Jimmy Thyden, left, holds hands with María Angélica González, his Chilean biological mother, as they meet in Valdivia, Chile, on August 17, 2023. Jimmy Thyden, left, holds hands with María Angélica González, his Chilean biological mother, as they meet in Valdivia, Chile, on August 17, 2023. AP

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“Then the dam just broke,” said Thyden, who sent in more photos of the American family that adopted him, his time in the US Marine Corps, their wedding and many other memorable moments in life.

“He was trying to finish off 42 years of a life that was taken from him. They took it from both of us,” she said.

He traveled to Chile with his wife, Johannah, and their two daughters, Ebba Joy, 8, and Betty Grace, 5, to meet their newfound family.

Jimmy Thyden poses for a photo with his wife Johannah and their two daughters, Ebba Joy, 8, left, and Betty Grace, 5, center, at the airport in Valdivia, Chile. Jimmy Thyden poses for a photo with his wife Johannah and their two daughters, Ebba Joy, 8, left, and Betty Grace, 5, center, at the airport in Valdivia, Chile. PA

Upon entering his mother’s house, Thyden was greeted with 42 colored balloons, each one representing a year of lost time with his Chilean family.

“There is an empowerment in popping those balloons, an empowerment in being there with your family to take inventory of all that was lost,” she said.

Thyden remembers his biological mother’s response to learning about him: “Mijo (son), you have no idea the oceans I have cried for you. How many nights have I spent awake praying that God would allow me to live long enough to know what happened to you?

Jimmy Thyden, second from right, sits with his wife, Johannah Thyden, right, his biological mother María Angélica González, second from left, and his brother Jonathan González in Valdivia, Chile.Jimmy Thyden, second from right, sits with his wife, Johannah Thyden, right, his biological mother María Angélica González, second from left, his brother Jonathan González in Valdivia, Chile.AP

González declined to be interviewed for this story.

Thyden, along with his wife and daughters, visited the Santiago Zoo where his American family took him for the first time after adoption.

This time his tour guide was his biological sister.

Jimmy Thyden, left, meets his brother Jonathan González for the first time in Valdivia, Chile, on August 17, 2023. Jimmy Thyden, left, meets his brother Jonathan González for the first time in Valdivia, Chile, on August 17, 2023. AP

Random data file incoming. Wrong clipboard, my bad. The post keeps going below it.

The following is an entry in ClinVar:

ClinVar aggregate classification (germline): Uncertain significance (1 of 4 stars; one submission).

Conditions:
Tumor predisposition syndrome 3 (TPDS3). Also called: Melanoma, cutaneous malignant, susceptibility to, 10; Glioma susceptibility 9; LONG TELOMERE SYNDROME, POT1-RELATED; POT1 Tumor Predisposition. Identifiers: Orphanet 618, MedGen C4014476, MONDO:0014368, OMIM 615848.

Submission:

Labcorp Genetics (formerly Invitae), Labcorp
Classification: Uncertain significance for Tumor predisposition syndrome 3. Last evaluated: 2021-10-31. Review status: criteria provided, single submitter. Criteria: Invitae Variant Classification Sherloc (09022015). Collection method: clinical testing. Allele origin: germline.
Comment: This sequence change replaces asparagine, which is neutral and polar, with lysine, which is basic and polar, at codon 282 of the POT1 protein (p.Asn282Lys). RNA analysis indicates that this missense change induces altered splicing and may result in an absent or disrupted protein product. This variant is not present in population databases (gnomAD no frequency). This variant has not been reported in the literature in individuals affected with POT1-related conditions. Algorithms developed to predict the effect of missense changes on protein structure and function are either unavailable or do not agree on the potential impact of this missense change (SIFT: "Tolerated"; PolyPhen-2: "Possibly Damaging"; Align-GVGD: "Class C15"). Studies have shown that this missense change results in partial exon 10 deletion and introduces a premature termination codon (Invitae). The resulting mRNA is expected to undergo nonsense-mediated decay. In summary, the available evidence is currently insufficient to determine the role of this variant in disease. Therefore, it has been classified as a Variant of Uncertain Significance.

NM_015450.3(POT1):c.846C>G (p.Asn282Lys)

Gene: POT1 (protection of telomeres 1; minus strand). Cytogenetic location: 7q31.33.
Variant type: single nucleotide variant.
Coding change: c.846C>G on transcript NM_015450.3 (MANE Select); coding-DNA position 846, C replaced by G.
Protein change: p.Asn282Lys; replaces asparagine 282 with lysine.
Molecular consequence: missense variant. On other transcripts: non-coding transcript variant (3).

Back at the González house, Thyden realized that he and his mother share a love of cooking.

“I have my hands in the same dough as my mom,” he said as they made fried empanadas together. He vowed to continue using the family recipe to stay connected to his family and his culture.

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Thyden said her adoptive parents support her journey to reunite with her lost relatives, but they were “unwitting victims” of a far-reaching illegal adoption ring and are struggling with the reality of the situation.

“My parents wanted a family but they never wanted it like this,” she said. “Not for extortion of another, nor for robbery of another.”

Through a spokesperson, her parents declined to comment.

While Thyden was successfully reunited with his birth family, he acknowledges that reunification might not be so good for other adoptees.

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“It could have been a much worse story,” he said. “There are people who discover really unfortunate details about their origin.”

While in Chile, Thyden and del Río met with one of seven investigators working to tackle thousands of falsified adoption cases like theirs.

“We don’t want money, we just want human recognition that this horrible thing happened in Chile and the commitment that this will not continue to happen in the future,” del Río said. “We are trying to make a difference. Not only with Jimmy and his family, but we want to make it, the change, in the country”.

Thyden also met with Juan Gabriel Valdés, the Chilean ambassador to the United States, to seek government recognition of the pervasiveness of the adoption plan.

He said there was no mechanism, financial or otherwise, to help Chilean adoptees in their efforts to visit their country of origin.

He said he sold a truck to pay for his family’s plane tickets and other expenses.

“People need to be able to decide… what their name will be, where their citizenship will be. They should have access to both,” she stated. “They should have all the rights and privileges of a Chilean citizen because this is something that happened to them, not that they chose it.”

The Chilean Embassy in Washington did not respond to a request for comment.

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Source: vtt.edu.vn